With respect to its consideration of the constitutionality of “outlier punitive damages awards,” the Supreme Court noted that “our cases have announced due process standards that every award must pass” and that while those opinions “‘have consistently rejected the notion that the constitutional line is marked by a simple mathematical formula,’” the Court has suggested that “‘[w]hen compensatory damages are substantial, then a lesser ratio, perhaps only equal to compensatory damages, can reach the outermost limit of the due process guarantee.’” Exxon Shipping, at 28 (citations omitted). Exxon’s petition, however, presented a slightly different situation because rather than focusing on due process of state punitive damage awards under the federal Constitution the inquiry involved a question of federal maritime law. Id. The Court explained at page 29, “Our review of punitive damages today, then, considers not their intersection with the Constitution, but the desirability of regulating them as a common law remedy for which responsibility lies with this Court as a source of judge-made law in the absence of statute. Whatever maybe the constitutional significance of the unpredictability of high punitive awards, this feature of happenstance is in tension with the function of the awards as punitive, just because of the implication of unfairness that an eccentrically high punitive verdict carries in a system whose commonly held notion of law rests on a sense of fairness in dealing with one another. Thus, a penalty should be reasonably predictable in its severity, so that even Justice Holmes’s ‘bad man’ can look ahead with some ability to know what the stakes are in choosing one course of action or another.” (Citation omitted.)
After finding that punitive damages and criminal laws serve the same purposes of punishment and deterrence, see Exxon Shipping, at 29-32, the Court stated, “This is why our better judgment is that eliminating unpredictable outlying punitive awards by more rigorous standards than the constitutional limit will probably have to take the form adopted in those States that have looked to the criminal-law pattern of quantified limits,” id., at 33. It noted, however, that the situation presented by the Exxon Shipping case involved an additional important element: the punitive damage award in this class action was imposed for conduct “where the tortious action was worse than negligent but less than malicious.” Baker Shipping, at 37. Put another way, the situation presented here is “a case of reckless action, profitless to the tortfeasor, resulting in substantial [compensatory damage] recovery for substantial injury.” Id., at 38. Because data suggests that the median punitive damage award is less than 1:1, and that it is the “outlier” punitive damage awards that are far above the median, the Supreme Court ultimately concluded that “given the need to protect against the possibility (and the disruptive cost to the legal system) of awards that are unpredictable and unnecessary, either for deterrence or for measured retribution, we consider that a 1:1 ratio, which is above the median award, is a fair upper limit in such maritime cases.” Id., at 40. “Applying this standard to the present case, we take for granted the District Court’s calculation of the total relevant compensatory damages at $507.5 million…. A punitive-to-compensatory ratio of 1:1 thus yields maximum punitive damages in that amount. We therefore vacate the judgment and remand the case for the Court of Appeals to remit the punitive damages award accordingly.” Id., at 42 (citation omitted).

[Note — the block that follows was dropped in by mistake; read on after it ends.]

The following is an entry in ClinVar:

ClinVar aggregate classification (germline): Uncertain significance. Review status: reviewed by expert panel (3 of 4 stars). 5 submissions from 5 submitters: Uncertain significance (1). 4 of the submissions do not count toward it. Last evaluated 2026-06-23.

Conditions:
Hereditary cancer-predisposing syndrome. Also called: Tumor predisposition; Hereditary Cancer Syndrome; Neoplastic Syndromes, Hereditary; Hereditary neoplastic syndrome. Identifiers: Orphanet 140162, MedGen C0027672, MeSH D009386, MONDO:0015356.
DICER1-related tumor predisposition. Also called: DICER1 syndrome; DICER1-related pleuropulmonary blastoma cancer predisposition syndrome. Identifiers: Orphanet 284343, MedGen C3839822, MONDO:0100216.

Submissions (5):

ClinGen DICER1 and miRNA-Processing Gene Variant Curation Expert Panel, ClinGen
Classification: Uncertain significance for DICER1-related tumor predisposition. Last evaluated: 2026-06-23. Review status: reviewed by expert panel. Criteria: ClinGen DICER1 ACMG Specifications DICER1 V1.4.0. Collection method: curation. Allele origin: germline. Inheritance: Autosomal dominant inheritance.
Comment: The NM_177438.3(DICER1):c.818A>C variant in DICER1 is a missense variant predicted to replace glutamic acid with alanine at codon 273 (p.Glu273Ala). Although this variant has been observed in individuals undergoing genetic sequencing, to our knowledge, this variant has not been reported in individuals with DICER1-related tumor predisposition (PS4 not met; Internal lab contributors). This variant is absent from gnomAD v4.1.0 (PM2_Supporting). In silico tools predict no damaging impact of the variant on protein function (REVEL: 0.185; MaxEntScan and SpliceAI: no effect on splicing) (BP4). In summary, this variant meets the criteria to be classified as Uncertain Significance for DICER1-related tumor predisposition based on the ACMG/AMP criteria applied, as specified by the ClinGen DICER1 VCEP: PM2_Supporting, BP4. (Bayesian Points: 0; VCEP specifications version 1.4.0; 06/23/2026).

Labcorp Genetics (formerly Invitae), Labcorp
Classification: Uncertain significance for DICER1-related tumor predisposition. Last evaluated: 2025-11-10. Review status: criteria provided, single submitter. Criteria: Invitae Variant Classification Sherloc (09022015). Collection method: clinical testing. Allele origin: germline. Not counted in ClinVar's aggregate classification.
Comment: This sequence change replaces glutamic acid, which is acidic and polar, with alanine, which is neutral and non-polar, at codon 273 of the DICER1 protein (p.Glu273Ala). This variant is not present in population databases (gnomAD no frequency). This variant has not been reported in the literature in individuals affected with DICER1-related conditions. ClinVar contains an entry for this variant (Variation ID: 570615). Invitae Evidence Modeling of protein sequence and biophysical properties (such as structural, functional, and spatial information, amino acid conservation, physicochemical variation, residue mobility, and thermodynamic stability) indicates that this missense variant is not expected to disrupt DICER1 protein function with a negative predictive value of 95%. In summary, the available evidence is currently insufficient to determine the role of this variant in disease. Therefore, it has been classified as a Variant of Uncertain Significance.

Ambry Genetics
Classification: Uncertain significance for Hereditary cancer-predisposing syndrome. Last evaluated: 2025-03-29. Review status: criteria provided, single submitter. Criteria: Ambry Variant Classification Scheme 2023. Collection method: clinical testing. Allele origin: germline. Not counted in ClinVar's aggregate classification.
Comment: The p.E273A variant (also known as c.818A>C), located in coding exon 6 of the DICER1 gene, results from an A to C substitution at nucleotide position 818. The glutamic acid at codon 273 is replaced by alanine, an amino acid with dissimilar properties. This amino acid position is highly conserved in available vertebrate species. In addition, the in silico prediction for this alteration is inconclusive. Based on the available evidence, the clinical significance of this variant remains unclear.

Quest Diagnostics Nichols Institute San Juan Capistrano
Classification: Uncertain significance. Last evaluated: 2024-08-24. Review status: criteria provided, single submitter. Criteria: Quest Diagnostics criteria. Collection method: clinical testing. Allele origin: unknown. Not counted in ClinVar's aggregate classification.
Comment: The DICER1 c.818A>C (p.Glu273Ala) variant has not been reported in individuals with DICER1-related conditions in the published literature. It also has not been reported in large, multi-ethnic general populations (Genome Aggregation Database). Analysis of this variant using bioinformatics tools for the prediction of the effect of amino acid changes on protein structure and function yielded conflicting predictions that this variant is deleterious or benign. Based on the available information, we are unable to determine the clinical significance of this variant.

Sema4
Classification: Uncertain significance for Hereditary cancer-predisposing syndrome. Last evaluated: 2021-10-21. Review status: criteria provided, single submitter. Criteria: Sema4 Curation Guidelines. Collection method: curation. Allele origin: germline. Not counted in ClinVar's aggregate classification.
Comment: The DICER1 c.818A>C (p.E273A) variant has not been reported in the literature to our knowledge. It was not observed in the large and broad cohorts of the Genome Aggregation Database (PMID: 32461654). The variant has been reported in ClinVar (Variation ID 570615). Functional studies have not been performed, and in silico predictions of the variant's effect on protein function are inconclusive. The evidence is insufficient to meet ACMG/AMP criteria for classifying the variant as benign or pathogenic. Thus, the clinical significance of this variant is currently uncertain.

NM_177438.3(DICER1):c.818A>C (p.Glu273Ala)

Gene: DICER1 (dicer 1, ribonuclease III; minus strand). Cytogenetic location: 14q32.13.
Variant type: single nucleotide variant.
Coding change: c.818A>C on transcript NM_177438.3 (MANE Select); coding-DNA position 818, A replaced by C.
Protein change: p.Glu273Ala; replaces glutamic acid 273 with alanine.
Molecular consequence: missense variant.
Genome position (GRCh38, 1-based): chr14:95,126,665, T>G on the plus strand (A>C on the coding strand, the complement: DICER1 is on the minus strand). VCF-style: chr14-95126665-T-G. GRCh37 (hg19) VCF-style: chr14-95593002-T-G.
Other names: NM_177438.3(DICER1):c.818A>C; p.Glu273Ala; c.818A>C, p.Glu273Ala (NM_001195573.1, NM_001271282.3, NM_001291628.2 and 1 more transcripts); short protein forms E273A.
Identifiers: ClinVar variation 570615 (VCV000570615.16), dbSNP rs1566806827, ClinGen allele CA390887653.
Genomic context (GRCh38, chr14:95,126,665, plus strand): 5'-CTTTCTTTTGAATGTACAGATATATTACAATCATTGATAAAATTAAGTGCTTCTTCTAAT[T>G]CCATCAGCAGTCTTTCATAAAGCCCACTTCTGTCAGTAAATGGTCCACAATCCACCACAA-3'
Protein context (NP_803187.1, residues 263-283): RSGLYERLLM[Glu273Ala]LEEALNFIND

The Court recognized that its holding is subject to the criticism that it “smacks too much of policy and too little of principle.” Exxon Shipping, at 34 (citation omitted). The High Court defended itself by explaining at page 34, “But the answer rests on the fact that we are acting here in the position of a common law court of last review, faced with a perceived defect in a common law remedy. Traditionally, courts have accepted primary responsibility for reviewing punitive damages and thus for their evolution, and if, in the absence of legislation, judicially derived standards leave the door open to outlier punitive-damages awards, it is hard to see how the judiciary can wash its hands of a problem it created, simply by calling quantified standards legislative.” (Citations omitted.)